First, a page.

World Aids Day on December 1st is to remind the world that HIV has not gone away and that the virus still threatens people worldwide. An estimated 38 million people are currently living with HIV and we want to continue raising awareness about it because one of the major contributors to the spread of HIV is people not knowing the facts about how to protect themselves and others. Stigma and discrimination are also all too common for many people living with the condition and those seeking treatment. This year’s focus for World Aids Day is to recognise and address the inequalities which are holding back progress in ending Aids and equalise access to essential HIV services. Through our close links to communities in the countries where we work, we know that HIV/Aids affects many fishing communities. In this blog, our director of Community Health, Dr. Vik Mohan explains the links between marine conservation and HIV in coastal communities, and our work on HIV and Aids in Madagascar.

Community health worker; clinic; community health; Andavadoaka; Safidy; Madagascar; HIV; AIDS

We have been supporting community health in remote coastal communities where we work in Madagascar for more than 15 years to ensure people have access to basic health services.

We’ve been involved in promoting HIV and Aids awareness in Madagascar for many years. Over the past year, we’ve been stepping up our HIV programme by focusing on building capacity at community-level for treatment. 

HIV/Aids is a growing and unseen epidemic and the highest increase is on Madagascar’s west coast of Madagascar, according to Ministry of Health data. In terms of ocean conservation, there’s evidence from research done in Kenya that people living with HIV are more inclined to engage in destructive fishing practices than people who are healthy. People who are ill as a result of HIV are less likely to comply with marine protection measures and more likely to engage in disruptive, unsustainable fishing because they just need to get food on their plates.

So HIV is both a public health and marine conservation issue, and this is why we are rolling out our programmes that support communities along the west coast. We’re leading the charge on testing, surveillance, and treating in the areas in Madagascar where we work, currently reaching around 120,000 people. At the community level, we’re promoting awareness about the risks of HIV and the importance of testing, and we’re training community health workers to promote attendance at community health clinics, where we’re ensuring people have access to testing. We’re training clinic staff on how to counsel community members and how to test, and also building capacity for HIV treatment at these clinics.

Until recently, if you wanted treatment, you’d have to travel miles to a treatment centre, and everyone would know you were going there for your HIV treatment, so nobody would go. Now you can get treatment and surveillance in your community for the first time, and it’s confidential. There is still a lot of misunderstanding about HIV and how treatment works, and it remains a deeply stigmatised condition. We need to go the extra mile to ensure people living with HIV feel that they can access treatment in complete confidence. That’s not just a personal health issue; that’s a public health issue because if they don’t get treatment, they could pass it on. We must ensure that people’s rights to health care and confidentiality are protected and upheld.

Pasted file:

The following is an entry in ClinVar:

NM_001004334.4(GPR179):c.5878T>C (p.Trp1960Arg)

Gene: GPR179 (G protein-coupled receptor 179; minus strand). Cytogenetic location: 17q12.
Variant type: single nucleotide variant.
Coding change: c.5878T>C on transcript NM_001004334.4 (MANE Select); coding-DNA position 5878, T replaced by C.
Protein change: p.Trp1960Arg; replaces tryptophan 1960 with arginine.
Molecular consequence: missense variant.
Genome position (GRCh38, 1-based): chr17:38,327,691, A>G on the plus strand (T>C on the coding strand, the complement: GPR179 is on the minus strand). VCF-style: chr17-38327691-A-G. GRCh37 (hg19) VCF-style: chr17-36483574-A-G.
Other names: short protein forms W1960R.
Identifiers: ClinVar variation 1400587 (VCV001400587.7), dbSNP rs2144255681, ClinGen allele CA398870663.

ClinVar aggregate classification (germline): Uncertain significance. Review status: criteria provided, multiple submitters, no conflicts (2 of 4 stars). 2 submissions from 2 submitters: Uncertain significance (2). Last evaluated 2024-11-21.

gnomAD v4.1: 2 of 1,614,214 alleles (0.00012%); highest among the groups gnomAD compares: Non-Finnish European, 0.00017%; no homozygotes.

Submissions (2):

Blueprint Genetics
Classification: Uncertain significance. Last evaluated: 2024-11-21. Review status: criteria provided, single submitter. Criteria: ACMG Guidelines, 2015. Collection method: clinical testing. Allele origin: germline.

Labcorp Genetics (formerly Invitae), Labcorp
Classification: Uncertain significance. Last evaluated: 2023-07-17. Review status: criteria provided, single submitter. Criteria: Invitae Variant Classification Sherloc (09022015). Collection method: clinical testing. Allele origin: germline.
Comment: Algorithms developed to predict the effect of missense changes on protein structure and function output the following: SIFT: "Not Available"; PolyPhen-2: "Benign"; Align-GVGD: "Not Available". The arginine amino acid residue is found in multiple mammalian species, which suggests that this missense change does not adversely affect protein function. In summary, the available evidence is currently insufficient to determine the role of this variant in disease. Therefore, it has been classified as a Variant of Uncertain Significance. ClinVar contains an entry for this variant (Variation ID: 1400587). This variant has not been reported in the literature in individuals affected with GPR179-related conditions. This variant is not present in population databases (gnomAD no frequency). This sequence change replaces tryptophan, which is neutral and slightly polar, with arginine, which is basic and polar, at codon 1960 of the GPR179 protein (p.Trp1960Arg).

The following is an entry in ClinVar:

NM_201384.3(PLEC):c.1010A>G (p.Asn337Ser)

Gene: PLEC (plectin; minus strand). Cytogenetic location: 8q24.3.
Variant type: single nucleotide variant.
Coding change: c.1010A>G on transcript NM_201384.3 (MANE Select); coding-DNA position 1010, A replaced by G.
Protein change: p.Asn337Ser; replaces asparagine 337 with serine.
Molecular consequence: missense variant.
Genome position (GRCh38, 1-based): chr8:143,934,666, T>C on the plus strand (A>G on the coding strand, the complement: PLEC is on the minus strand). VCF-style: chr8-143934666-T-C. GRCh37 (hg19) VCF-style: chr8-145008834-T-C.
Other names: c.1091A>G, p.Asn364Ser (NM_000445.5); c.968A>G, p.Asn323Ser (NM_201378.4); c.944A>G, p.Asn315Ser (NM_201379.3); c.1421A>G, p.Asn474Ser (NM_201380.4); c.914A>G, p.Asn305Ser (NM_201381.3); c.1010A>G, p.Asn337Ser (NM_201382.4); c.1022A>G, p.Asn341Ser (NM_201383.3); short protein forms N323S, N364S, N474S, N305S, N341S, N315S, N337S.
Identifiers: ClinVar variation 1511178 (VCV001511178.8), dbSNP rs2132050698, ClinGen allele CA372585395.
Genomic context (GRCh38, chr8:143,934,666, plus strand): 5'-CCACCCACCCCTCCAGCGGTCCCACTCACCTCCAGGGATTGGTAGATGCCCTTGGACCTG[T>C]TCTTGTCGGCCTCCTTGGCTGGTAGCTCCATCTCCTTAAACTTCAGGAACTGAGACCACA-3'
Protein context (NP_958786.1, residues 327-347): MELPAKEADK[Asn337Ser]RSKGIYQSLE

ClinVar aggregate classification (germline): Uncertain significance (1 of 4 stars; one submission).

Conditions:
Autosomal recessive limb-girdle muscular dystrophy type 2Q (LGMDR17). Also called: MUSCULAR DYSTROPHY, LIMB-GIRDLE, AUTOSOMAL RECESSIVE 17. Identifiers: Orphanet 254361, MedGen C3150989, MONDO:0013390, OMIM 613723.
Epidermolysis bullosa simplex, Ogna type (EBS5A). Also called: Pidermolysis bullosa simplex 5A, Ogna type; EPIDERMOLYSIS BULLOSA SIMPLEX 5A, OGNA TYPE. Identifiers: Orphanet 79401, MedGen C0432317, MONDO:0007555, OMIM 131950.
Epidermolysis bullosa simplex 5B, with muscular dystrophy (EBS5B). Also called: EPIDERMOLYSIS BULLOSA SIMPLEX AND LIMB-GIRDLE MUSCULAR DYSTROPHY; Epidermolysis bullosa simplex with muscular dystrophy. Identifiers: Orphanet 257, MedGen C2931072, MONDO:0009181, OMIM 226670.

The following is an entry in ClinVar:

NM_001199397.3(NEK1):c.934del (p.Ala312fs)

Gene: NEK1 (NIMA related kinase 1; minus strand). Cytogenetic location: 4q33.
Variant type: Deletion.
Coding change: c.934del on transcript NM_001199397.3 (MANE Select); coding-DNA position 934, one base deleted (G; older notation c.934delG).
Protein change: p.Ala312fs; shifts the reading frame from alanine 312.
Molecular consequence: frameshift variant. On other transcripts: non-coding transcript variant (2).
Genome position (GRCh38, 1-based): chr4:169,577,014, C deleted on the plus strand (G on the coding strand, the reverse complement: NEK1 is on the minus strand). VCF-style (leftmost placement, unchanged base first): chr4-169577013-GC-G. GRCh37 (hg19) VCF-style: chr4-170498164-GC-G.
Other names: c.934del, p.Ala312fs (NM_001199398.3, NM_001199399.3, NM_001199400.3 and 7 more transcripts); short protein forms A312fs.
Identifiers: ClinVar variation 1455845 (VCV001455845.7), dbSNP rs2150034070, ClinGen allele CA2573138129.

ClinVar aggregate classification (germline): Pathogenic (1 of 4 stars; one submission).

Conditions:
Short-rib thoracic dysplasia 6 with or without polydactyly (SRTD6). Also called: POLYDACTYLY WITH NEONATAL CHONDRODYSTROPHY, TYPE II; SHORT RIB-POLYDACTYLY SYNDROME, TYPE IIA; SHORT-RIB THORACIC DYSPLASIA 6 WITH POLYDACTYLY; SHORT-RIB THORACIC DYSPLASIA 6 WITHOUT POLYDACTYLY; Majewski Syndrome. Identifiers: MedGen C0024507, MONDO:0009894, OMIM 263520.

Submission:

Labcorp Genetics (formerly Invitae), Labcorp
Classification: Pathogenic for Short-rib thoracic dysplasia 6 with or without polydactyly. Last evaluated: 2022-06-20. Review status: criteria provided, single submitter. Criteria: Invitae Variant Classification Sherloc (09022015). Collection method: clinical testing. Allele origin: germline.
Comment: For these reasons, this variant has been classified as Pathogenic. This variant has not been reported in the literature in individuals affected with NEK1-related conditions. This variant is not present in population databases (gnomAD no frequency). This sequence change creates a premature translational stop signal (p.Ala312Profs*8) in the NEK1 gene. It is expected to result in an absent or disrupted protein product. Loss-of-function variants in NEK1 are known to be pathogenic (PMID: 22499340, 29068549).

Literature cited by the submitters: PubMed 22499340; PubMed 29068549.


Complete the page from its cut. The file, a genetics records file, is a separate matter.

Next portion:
Sadify; clinic consultation; Andavadoaka; community health; Madagascar; HIV; AIDS

We have been supporting community health in remote coastal communities where we work in Madagascar for more than 15 years to ensure people have access to basic health services.AIDS

We realised that if we are asking communities to engage in the complex, long-term work of rebuilding fisheries, protecting ocean life, and managing marine resources, we cannot expect them to do that if their basic needs aren’t met. It’s simply not realistic to expect communities to do this. So we had to think holistically about the needs of communities just in the same way we think holistically about the threats facing ecosystems. And it’s only when you work to address the issues that communities perceive as important that you can expect communities to partner with you. So it’s about getting alongside communities, listening to them, addressing their needs, building trust for a long-term partnership, and building capacity for engaging in this complex long-term work, which includes removing poor health as a barrier to engagement.

Blue Ventures and our partners have seen that poor health is a barrier to engaging in marine conservation. Addressing the health of communities and the health of marine ecosystems are not separate tasks. The well-being of communities is inextricably linked to the well-being of marine ecosystems and we are committed to acting holistically to support thriving fishers and thriving oceans.

Find out more about World Aids Day and how you can help raise awareness.

Read more about HIV/Aids in Madagascar: Is HIV a hidden epidemic in Madagascar?

Learn more about Blue Ventures’ community health work

Posted by Vik Mohan

Vik is a practicing doctor with a passion for marine conservation, medical director of our reproductive health programme, and architect of our integrated Population-Health-Environment approach. In his spare time he works as a life coach, and DJs on his local radio station!

Leave a reply

Your email address will not be published. Required fields are marked *